Shatov: No hare?
Stavrogin: Yes, to make jugged hare, you need a hare. To believe in God, you need a God. (He laughs again)
Shatov: Donít blaspheme like that! Donít laugh! And get rid of that pose; take on a normal human manner. Speak simply and humanly, if only for once in your life! And remember what you used to say before I left for America.
Stavrogin: I donít remember.
Shatov: Iíll tell you. Itís high time for someone to tell you the truth about yourself, to strike you if need be and remind you of what you are. Do you recall the time when you used to tell me that the people alone would save the universe in the name of a new God? Do you remember your words: ďAn atheist is an impossibility?Ē Wasnít it you who told me that if it were mathematically proven that truth stood apart from Christ, you would rather be with Christ than with truth? I believed you. The seed germinated in me, and-
Stavrogin: I am happy for your sake.
Shatov: Drop that pose! Drop it at once or IíllÖYes, you told me all that. And at the same time you used to say just the opposite to Kirilov, as I learned from him in America. You were pouring falsehood and negation into his heart. You were driving his reason toward madness. Have you seen him since? Have you contemplated you handiwork?
Stavrogin: Let me point out to you that Kirilov himself has just told me he was utterly happy.
Shatov: That is not what I am asking you. How could you tell him one thing and me the opposite?
Stavrogin: Probably I was trying, in both cases, to persuade myself.
Shatov: And now you are an atheist and donít believe what you taught me?
Stavrogin: And you?
Shatov: I believe that the second coming will take place here. I believe-
Stavrogin: And in God?
Shatov: IÖI shalt believe in God one day.
Stavrogin: Thatís just it. You donít believe. Besides, can anyone be intelligent and still believe? Itís an impossibility.
Shatov: No, I didnít say that I didnít believe. We are all dead or half dead and incapable of believing. But men must rise up, and you must be the first. I am the only one who knows you intelligence, you genius, the breadth of you culture, of you conceptions. In the whole world each generation produces but a handful of superior men, two or three. You are one of them. You are the only one.
Stavrogin: I note that everyone at the moment wants to thrust a flag into my hands. Peter too, would like me to bear their flag. But he does so because he admires what he calls my ďextraordinary aptitude for crime.Ē What should I make of all this?
Shatov: I know that you are also a monster. That you have been heard to assert that you saw no difference between any bestial act and a great deed of sacrifice. They say, they also say-but I canít believe this-that you used to attract children to your house to defile themÖ Answer. Tell the truth. Stavrogin cannot lie to Shatov, who struck him in the face. Did you do that?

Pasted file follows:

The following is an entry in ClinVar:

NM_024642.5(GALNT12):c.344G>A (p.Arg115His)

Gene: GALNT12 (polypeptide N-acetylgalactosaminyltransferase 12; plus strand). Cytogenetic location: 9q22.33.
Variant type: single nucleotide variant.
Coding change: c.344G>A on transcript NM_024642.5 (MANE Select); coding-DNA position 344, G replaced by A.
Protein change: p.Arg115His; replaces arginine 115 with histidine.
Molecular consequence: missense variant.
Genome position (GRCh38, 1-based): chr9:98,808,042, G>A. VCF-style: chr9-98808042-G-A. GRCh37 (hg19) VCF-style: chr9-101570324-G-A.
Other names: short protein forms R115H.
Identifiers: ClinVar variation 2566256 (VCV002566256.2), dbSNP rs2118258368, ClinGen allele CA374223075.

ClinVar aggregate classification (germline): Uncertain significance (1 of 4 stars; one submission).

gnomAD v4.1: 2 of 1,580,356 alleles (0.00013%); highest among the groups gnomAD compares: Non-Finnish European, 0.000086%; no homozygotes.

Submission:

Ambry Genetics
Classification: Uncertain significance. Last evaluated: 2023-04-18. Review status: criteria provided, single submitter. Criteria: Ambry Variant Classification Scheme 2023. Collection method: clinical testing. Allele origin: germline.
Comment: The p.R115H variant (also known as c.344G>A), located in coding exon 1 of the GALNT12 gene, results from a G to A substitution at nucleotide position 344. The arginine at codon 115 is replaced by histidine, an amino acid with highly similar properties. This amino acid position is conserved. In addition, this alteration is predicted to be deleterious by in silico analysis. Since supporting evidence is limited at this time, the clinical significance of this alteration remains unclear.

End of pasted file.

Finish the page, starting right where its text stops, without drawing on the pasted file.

Stavrogin: Enough. Such questions are unseemly. What does it matter anyway? I am interested only in more ordinary questions. Such as: should one live or should one destroy oneself?
Shatov: Like Kirilov?
Stavrogin: Like Kirilov. But he will go all the way. He is a Christ.
Shatov: And youÖWould you be capable of destroying yourself?
Stavrogin: I ought to! I ought to! But I am afraid of being too cowardly. Perhaps I shall do so tomorrow. Perhaps never. That is the questionÖ the only question I ask myself.
Shatov (hurling himself at Stavrogin and seizing him by the shoulder): Thatís what you are seeking. You are seeking punishment. Kiss the ground, water it with you tears, beg for mercy!
Stavrogin: Hands off, Shatov. Just remember: I could have killed you the other day and I folded my hands behind my back. So donít persecute me.
Shatov: Oh, why am I condemned to believe in you and to love you? I cannot tear you from my heart, Stavrogin. I shall kiss your footprints on the floor when you have left.
Stavrogin: I regret to have to tell you, but I cannot love you, Shatov.
Shatov: I know it. You cannot love anyone because you are a man without roots and without faith. Only men who have roots in the soil can love and believe and build. The others destroy. And you destroy everything without intending to, and you are even drawn to idiots like Peter who want to destroy for their own comfort, simply because it is easier to destroy that not to destroy. But I shall lead you back to your former way. You will find peace and I shall cease being alone with what you have taught me.
Stavrogin: Thank you for your good intentions. But until you have a chance to help me find the hare, you could do me the more modest service I came to ask of you.
Shatov: And what is it?
Stavrogin: If I happened to disappear in one way or another, I should like you to take care of my wife.
Shatov: Your wife? Are you married?
Stavrogin: Yes, to Maria. I know that you have considerable influence over her. You are the only one who canÖ.
Shatov: So it is true that you married her?
Stavrogin: Four years ago in Petersburg.
Shatov: Were you obliged to marry her?
Stavrogin: Obliged? No.
Shatov: Have you a child by her?
Stavrogin: She has never had a child and couldnít have one. Maria is still a virgin. But I ask you simply to take care of her.
(Shatov runs after him.)
Shatov: Ah! I understand. I know you. I know you. You married her to punish yourself for a dreadful crime. Listen, listen, go and see Tihon.
Stavrogin: Who is Tihon?
Shatov: A former bishop who has retired here to the Monastery. He will help you.
Stavrogin: Who in this world could help me? Good night.